“Combining the stability of architecture, the fluidity of water, and the vitality of plant life, the root is a kind of supermetaphor that subsumes the others,” Christy Wampole writes. It is “snakelike, slithering in the depths”.
She recalls, but firmly sets aside, Lord Palmerston’s warning that “half the wrong conclusions at which mankind arrives are reached by the abuse of metaphors”, in order to commence her own headlong rush into such theorising. After all, metaphors and analogies are powerful precisely because of their flexibility and adaptability.
Yet she acknowledges just how slippery this particular metaphor is by noting that the habit of supposing that the root is older than the rest of the plant is actually misguided – the two grow and develop together. She notes too that the master of deconstruction, Jacques Derrida, explicitly condemns the root metaphor, saying that it is rather “a concealment of the origin”. Where Martin Heidegger and Edmund Husserl sought to “reroot” philosophy, Derrida sought to uproot it altogether, Wampole enthuses. Yet Derrida too was “very much a product of the phallogocentric system he critiques”. He fails to condemn roots as male images, conservative reactionary forces. Root-seeking is based on the idea that the past was better, that origins were purer.
Wampole arrives instead at rhizomes as the progressive, non-hierarchical, feminist, solution – although she allows that even after “ruminating long and hard” she is still not sure what a rhizome is. She is left with the worry that “the botanical metaphor I’ve followed throughout the book with assurance has dissolved in the hands of Deleuze and Guattari”, with their dramatic plea: “Make rhizomes, not roots, never plant! Don’t sow, grow offshoots! Don’t be one or multiple, be multiplicities!”
Ignoring that advice, Wampole continually narrows down the area of study in ways that seem arbitrary. She insists that it was in France and Germany “more than anywhere else” that cultural debates “organized themselves around the problems of roots and radicality”, and she then further concentrates on France owing to “the plain fact that I am a specialist in twentieth and twenty-first century French and Francophone literature”. As a result, Sartre’s dendrophobia – fear of trees – looms large here. Pity him! Because, for Wampole, “nearly every major philosophical breakthrough in twentieth-century Continental thought confronted the problem of rootedness explicitly”, becoming organised around “tropes of rootedness, groundedness, implantation, transplantation, and eradication”. She also says that the late 19th and early 20th centuries witnessed an obsessive search for origins, yet clearly the search has been pretty timeless.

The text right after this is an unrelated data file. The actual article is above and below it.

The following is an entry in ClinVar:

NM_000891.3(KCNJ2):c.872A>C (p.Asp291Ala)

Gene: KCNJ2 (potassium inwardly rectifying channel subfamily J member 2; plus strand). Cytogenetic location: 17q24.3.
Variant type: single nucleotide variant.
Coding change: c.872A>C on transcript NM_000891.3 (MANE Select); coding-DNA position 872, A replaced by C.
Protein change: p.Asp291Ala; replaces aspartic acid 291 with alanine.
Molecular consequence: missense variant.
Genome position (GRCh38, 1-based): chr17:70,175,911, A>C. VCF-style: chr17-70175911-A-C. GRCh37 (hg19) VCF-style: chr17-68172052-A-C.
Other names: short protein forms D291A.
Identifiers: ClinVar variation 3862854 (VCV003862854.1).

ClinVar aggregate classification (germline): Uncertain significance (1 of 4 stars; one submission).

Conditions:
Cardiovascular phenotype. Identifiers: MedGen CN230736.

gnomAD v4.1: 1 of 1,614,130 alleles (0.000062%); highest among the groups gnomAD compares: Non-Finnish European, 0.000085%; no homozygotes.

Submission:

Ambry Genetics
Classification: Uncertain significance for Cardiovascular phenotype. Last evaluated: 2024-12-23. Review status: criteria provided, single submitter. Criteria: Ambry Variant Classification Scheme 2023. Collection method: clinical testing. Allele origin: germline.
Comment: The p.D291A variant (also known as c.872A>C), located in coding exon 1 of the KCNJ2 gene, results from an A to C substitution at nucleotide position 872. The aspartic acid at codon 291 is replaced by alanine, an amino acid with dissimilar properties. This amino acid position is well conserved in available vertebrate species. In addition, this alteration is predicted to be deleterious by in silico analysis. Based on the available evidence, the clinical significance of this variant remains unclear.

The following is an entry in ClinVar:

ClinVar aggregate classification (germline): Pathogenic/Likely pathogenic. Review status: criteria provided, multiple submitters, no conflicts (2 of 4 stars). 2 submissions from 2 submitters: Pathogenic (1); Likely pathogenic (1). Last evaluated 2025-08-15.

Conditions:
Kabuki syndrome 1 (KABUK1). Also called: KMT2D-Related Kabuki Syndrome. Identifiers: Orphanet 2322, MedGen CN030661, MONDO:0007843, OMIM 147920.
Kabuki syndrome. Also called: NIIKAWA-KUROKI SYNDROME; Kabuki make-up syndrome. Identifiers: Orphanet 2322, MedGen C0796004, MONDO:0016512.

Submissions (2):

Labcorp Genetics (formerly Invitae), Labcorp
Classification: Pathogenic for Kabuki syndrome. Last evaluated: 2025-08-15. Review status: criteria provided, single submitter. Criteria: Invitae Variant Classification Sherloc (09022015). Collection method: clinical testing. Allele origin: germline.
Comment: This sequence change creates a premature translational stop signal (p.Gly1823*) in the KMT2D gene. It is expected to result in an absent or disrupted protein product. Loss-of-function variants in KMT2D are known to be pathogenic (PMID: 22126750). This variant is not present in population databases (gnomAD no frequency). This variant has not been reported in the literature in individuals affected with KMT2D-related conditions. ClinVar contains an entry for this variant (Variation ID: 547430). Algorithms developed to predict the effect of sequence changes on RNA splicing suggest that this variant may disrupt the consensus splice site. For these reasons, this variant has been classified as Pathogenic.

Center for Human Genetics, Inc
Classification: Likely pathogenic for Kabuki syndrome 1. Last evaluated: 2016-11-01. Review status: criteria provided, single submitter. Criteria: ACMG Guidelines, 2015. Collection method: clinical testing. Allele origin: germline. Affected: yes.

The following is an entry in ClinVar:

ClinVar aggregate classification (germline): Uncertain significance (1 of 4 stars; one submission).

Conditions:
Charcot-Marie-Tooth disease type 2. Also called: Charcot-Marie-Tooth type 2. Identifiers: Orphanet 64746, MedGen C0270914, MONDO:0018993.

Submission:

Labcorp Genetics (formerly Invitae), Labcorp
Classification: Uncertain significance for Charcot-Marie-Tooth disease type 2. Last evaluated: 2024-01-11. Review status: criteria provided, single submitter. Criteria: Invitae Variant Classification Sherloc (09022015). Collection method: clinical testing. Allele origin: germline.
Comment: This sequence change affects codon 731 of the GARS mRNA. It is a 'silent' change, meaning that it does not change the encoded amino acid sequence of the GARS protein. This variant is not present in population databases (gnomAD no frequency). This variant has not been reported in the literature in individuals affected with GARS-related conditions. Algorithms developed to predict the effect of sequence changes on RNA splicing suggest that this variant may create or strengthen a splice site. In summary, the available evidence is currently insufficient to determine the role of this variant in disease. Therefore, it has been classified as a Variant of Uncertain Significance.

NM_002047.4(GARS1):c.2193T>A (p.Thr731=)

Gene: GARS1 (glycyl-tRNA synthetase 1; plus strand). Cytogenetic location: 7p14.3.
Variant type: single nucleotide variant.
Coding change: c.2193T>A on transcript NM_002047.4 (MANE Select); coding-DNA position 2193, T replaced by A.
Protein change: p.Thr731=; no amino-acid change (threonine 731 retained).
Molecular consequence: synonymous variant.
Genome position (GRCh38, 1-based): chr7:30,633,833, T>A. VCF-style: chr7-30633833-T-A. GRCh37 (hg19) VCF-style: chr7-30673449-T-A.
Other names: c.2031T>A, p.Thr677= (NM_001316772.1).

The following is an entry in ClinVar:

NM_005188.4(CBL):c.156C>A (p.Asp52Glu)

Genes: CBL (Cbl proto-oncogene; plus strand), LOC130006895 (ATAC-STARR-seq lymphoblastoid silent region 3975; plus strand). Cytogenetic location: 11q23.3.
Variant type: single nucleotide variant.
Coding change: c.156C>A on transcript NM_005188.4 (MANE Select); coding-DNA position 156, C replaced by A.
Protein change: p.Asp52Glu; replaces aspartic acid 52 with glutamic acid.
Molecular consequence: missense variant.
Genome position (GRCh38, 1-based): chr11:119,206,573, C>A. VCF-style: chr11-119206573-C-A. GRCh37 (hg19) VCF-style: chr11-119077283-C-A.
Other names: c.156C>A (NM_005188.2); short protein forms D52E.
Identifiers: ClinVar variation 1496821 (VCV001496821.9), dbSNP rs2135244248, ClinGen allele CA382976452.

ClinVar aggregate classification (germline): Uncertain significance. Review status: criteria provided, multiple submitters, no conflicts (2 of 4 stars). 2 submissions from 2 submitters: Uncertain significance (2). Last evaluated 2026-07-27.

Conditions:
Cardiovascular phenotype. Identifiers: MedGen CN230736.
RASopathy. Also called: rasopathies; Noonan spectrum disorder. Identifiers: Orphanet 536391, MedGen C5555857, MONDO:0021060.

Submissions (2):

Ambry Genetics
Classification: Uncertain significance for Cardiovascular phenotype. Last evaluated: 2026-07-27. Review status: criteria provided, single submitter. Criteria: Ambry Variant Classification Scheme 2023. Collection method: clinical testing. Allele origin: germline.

Acknowledging that it would be impossible “and unavailing” to catalogue all the uses of the root metaphor in 21st-century poetry, she has a good go anyway, with four poets few will have heard of. In the process we are urged to deconstruct the double “X” in Paul Celan’s poem Radix, Matrix: “X marks the spot, that place in the ground where the person and race originated.” Another poem she considers uses lots of hyphens, which is revealing, she assures us, because this is also the symbol for “negation, lessening, lowering and extinction”. Yet another reminds Wampole that the word “root” also means “penis” – as in radix virilis. No wonder Derrida saw in all this an emblematic circumcision.
Martin Cohen is editor of The Philosopher and author, most recently, of Paradigm Shift: How Expert Opinions Keep Changing on Life, the Universe and Everything (2015).
Rootedness: The Ramifications of a Metaphor
By Christy Wampole
University of Chicago Press, 288pp, £31.50
Published 6 May 2016